Who Was Your Toughest Competitor?

This is a very common question for anyone who has competed at a high level in the sport of wrestling, but that doesn’t mean that it is an easy question to answer. When you’ve competed for as long as Cary Kolat has, against so many different competitors it can be hard to distinguish one single person. Though one does stand out, due to the fact that he forced Cary to fundamentally change and adapt his training and wrestling style. He forced Cary to adapt the way he mentally approached a tough situation.

The toughest opponent Cary Kolat ever competed against was Elbrus Tedeev of Ukraine. The two wrestlers met 3 times throughout Kolat’s career. The last time being in the Bronze medal round at the 1998 World Championships in Tehran, Iran. The reason Kolat says Tedeev was his toughest opponent is because he truly forced him to change his wrestling. Tedeev brought out a tactic that is commonly used today, which Kolat calls chunking.

“Chunking” As a Practice Tactic

The best example would be 100 pushups. If someone asked you right now to do 100 pushups, would you get down and immediately count them out 0-100? Probably not, you would break it down. Two groups of 50, or four groups of 25, maybe even ten groups of 10. It doesn’t really matter how you decide to do it, the point of doing it is to give yourself small finish lines. Often during a practice, you will see a peak of early intensity, then a dip as it continues and then an increase in intensity as the practice is coming to a close. This is because the athletes can see the finish line towards the end of a practice. As a coach, if you take the time to break down a practice into segments (warm up section, a drilling section, a live section and a conditioning section) then you were to give each segment a time limit, you will see an entirely different practice from your athletes. Finish lines are clear and athletes will push themselves further to reach a more attainable goal.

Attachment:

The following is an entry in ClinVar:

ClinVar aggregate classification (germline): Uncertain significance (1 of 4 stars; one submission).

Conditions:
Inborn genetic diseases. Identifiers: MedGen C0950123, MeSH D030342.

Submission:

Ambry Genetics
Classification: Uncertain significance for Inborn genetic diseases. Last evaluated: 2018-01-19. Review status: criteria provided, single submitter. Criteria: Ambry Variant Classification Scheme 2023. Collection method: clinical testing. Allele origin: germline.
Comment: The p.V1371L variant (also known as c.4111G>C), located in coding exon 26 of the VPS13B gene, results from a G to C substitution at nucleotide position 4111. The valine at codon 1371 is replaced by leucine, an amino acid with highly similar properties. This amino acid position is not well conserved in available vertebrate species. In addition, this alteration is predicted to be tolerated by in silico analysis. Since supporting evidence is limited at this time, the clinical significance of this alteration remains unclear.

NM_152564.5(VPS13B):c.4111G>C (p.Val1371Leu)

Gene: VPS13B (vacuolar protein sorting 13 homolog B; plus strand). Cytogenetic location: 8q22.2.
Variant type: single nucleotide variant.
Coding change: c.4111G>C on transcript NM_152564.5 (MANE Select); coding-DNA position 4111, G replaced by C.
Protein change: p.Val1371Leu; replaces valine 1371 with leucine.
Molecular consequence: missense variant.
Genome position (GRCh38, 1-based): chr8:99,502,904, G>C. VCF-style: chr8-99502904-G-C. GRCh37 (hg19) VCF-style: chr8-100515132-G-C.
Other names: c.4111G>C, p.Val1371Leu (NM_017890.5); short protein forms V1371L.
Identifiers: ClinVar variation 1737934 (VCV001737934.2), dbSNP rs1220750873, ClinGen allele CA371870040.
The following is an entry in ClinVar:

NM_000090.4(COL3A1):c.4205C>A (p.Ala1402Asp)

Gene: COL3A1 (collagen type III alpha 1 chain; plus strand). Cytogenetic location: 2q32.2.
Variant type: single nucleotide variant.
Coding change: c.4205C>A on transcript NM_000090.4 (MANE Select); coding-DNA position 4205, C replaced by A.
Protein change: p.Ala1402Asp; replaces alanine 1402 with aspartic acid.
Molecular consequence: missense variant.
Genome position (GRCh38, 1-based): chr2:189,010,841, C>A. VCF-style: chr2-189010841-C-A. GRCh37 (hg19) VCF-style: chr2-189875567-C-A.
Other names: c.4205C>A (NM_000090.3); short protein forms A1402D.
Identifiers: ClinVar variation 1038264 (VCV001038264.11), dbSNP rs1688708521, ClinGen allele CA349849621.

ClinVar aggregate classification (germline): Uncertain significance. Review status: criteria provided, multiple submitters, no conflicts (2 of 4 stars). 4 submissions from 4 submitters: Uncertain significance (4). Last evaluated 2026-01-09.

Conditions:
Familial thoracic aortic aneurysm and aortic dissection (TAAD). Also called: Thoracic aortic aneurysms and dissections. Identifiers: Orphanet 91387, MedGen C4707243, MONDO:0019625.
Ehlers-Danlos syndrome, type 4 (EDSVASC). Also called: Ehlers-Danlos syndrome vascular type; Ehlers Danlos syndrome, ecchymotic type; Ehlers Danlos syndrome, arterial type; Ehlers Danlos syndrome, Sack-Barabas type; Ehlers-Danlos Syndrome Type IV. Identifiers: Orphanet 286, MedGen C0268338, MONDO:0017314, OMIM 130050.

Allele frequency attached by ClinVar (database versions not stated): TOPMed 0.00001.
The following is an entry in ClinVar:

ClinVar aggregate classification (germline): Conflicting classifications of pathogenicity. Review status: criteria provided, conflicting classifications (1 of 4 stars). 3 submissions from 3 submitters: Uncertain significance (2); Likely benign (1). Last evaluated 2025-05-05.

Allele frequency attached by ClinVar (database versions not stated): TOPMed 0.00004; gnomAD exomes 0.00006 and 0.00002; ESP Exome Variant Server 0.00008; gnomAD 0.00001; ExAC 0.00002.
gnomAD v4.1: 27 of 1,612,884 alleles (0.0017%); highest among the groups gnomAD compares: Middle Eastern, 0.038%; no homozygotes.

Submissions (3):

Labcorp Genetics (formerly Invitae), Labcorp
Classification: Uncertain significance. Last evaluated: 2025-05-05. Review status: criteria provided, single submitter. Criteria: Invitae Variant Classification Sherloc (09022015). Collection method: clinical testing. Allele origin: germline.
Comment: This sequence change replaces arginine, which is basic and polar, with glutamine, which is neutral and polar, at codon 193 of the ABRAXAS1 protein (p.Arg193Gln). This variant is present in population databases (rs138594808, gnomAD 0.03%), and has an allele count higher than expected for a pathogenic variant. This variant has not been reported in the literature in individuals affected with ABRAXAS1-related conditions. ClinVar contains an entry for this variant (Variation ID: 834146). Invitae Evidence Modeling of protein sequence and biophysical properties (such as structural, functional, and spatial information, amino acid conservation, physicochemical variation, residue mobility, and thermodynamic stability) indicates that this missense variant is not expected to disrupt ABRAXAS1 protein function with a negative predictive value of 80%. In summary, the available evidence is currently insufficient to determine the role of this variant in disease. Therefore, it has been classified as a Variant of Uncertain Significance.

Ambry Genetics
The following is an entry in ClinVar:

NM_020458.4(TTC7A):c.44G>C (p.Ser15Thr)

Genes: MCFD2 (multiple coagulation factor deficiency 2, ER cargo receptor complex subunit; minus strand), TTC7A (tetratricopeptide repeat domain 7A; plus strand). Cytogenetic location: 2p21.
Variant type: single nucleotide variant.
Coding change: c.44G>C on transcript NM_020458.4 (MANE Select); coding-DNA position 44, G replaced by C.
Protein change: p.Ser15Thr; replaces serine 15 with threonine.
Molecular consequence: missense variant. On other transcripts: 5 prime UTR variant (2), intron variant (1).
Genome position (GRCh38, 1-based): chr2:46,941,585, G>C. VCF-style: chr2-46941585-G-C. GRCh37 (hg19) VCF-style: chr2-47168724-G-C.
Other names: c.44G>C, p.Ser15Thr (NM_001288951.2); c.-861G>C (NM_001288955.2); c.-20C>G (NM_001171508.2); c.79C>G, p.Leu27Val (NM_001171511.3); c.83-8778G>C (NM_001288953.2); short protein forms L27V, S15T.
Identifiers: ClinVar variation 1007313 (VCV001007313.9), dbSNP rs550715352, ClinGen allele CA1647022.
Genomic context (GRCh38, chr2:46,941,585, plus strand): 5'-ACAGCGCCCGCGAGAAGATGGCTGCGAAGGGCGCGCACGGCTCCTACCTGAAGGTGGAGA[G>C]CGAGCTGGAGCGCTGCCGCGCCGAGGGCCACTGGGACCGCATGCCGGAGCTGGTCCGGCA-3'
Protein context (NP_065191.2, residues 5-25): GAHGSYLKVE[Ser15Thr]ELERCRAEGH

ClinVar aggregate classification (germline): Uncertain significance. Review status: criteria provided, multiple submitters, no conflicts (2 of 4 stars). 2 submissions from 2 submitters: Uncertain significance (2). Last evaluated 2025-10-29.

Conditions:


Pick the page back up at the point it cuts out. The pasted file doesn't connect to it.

Navy Seal Training

A friend of Cary’s who is a navy seal once told him everyone is always held up on hell week of BUD/S. In reality, hell week isn’t the hard part, it’s designed to quickly weed out the mentally weak early in the process. This is so they aren’t wasting their time training someone for 5 months, only to have them quit. To get through hell week he used the same method as Cary. He would tell himself, “I’m not going to quit until lunch”. Then, he would get to lunch and tell himself “now I’m not going to quit until dinner”. He did so every day, breaking it down in smaller bits if necessary.

1998 World Championships

During the 1998 World Championships, before Kolat had to wrestle Tedeev, he won a match that was contested and overturned. After the match was overturned, Kolat entered the consolation bracket. Kolat wrestled his way back to the bronze medal match where he finally met Tedeev. During the match, despite being conditioned and prepared, Kolat found himself exhausted very early in the match. Tedeev was a very tough wrestler, constantly snapping and attacking from every level and angle. All Kolat could do to get through the match was compete with himself, constantly setting small goals to get him through. Don’t fall over for just 20 seconds, then 20 more, then 10 more until the match was over.

Tedeev forced Kolat to reach another level of mental toughness. He forced him to stay focused and block out the inner demons that you face while competing. This also translated to the way he trained and the way he handled difficult situations in everyday life. He began chunking everything he did to continue to stay focused and push himself farther than before.

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Questions for ASK KOLAT can be submitted on therudis.com and kolat.com